Apple Bleeds Profits on Streaming Barrons News Said

Barrons News.- Apple AAPL +1.04% will lose billions of dollars on its streaming TV services for years to come, making a material dent in the company’s earnings performance, Barclays says. But the Apple shows no signs of backing away from its push into streaming video.

Analyst Tim Long says that incremental spending on content effectively takes cash away from the $90 billion stock buyback plan that Apple announced last week. Shareholders would prefer the company buy back more stock or increase its dividend yield over aggressive content spending for TV+, he writes.

With Apple’s overall top line shrinking—and tech investors broadly embracing Meta Platforms (META) CEO Mark Zuckerberg’s “year of efficiency” approach to cutting costs amid weakening consumer demand—the iPhone maker could begin to see some investor pressure to improve the financial performance of TV+, and to slow spending on content.

Long, who has an equal weight rating on Apple shares, writes that TV+ continues to show impressive growth on both revenue and subscribers, but that it will be years before the service contributes to Apple’s bottom line.

Apple didn’t immediately respond to a request for comment on the note.

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Apple itself provides extremely little disclosure on the performance of TV+. Its revenue is rolled into the company’s Services segment, along with all of the company’s other service offerings. Apple reports no data on TV+ subscribers, revenue, or profitability. But Long has made some educated guesses regarding the performance of TV+, Barrons News reported.

The analyst estimates that Apple TV+ accounts for just 2% of Apple’s services revenue, and that the streaming service had revenue of $1.5 billion in calendar 2022, growing to $2.2 billion in 2023. (The company had $78 billion in services revenue in the fiscal year ended September 2022.)

Long also writes that TV+ likely has negative operating margins, generating an estimated loss of 30 cents per share for calendar year 2022. Losses will “plateau” in 2025, he predicts, based on content spending of $4.8 billion in 2022, $5.8 billion in 2023 and $6.6 billion next year.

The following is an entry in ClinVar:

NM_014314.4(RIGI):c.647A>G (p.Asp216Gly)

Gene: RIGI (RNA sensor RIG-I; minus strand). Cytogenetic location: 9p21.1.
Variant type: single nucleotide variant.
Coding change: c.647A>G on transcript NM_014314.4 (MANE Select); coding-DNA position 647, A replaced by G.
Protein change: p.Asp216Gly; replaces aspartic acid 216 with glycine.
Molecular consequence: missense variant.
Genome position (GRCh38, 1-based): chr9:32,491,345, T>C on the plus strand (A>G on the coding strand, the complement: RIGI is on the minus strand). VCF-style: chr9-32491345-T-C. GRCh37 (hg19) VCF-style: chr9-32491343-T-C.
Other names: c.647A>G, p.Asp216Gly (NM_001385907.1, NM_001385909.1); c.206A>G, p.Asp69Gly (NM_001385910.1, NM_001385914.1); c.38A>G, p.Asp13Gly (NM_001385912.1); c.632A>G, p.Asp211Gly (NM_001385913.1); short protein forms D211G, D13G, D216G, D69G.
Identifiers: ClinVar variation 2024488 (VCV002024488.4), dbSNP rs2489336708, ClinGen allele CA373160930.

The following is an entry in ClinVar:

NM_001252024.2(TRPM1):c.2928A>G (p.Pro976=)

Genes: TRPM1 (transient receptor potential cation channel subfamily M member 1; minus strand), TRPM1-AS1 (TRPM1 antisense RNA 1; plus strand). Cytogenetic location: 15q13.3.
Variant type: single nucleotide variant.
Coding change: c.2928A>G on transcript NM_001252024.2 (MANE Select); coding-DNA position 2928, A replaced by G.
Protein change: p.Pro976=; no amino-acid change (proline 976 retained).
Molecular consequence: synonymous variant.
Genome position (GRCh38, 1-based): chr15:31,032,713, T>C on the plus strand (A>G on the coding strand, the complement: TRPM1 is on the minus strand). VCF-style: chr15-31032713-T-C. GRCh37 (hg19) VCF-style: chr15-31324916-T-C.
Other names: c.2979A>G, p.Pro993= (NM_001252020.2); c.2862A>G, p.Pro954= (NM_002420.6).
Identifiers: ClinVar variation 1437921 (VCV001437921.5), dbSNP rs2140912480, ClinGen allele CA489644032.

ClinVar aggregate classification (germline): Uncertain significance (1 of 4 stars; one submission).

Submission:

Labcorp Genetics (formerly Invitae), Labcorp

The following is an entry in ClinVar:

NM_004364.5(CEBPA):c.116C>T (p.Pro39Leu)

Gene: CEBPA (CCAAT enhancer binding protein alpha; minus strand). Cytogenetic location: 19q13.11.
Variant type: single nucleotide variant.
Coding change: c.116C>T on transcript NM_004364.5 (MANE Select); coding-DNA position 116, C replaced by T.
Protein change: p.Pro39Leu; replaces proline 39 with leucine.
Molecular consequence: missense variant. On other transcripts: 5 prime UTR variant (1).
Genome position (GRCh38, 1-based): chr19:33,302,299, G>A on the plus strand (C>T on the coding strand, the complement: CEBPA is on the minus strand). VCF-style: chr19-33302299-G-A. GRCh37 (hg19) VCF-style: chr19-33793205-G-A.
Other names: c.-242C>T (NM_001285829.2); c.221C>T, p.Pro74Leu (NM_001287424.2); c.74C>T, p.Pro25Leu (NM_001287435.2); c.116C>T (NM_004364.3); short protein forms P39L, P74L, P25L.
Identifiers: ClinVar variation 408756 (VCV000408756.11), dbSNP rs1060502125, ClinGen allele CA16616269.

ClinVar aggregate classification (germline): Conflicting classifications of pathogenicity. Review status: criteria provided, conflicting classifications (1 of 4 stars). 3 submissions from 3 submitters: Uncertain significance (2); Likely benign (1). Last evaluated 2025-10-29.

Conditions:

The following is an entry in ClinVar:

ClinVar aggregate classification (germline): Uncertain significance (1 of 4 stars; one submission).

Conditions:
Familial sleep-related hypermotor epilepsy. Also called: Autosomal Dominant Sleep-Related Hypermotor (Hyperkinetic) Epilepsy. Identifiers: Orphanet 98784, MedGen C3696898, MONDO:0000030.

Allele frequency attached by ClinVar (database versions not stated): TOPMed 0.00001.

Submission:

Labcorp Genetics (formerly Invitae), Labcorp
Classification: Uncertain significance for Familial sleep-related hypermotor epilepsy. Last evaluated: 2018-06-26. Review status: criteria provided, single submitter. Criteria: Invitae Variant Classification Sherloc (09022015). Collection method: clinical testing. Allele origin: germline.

However, strong growth could be ahead. Long projects that TV+ is growing revenue at about 30% a year on a compounded basis, well ahead of an industrywide growth rate in the low teens. For calendar 2023, he models 52% revenue growth, driven in part by a price increase installed in October 2022. (The company boosted the price to $6.99 a month from $4.99.)

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In terms of subscribers, he approximates that Apple had a paid subscriber base of about 29 million in 2022, and projects the total will reach 39 million by 2025. That would make Apple one of the smaller streaming services. For 2025, Long estimate 274 million subscribers for Netflix NFLX +0.99% (NLFX), 202 million for Walt Disney DIS –1.02% ‘s (DIS) Disney+, 184 million for Amazon AMZN +3.35% ‘s (AMZN) Prime Video, and 123 million for Warner Bros. Discovery WBD –2.76% , which includes Max, the new name for HBO Max).

According to Long, critics have generally well received Apple’s content. Additionally, TV+ offers a price well below the ad-free tiers of other services, with Netflix priced at $19.99 a month and HBO Max priced at $15.99, while TV+ is only $6.99 a month. Disney is in the middle, at $10.99 a month.

Apple has a smaller library of content, but most of it is fresh. Long notes that the service released over 55% of its content in the 2021-to-2023 period, while Netflix released more than half of its content between 2016 and 2020. TV+ also had more content rated 8 or 9 by IMDb, at 18%, compared with 9% at Netflix and 5.5% at Amazon Prime, he added to Barrons News.

Long says the company’s dabbling in sports content—an exclusive deal with Major League Soccer, and the broadcasting rights for Friday night Major League Baseball games—“could pave the way for a future advertising tier” for TV+, which could provide a considerable revenue boost for the service.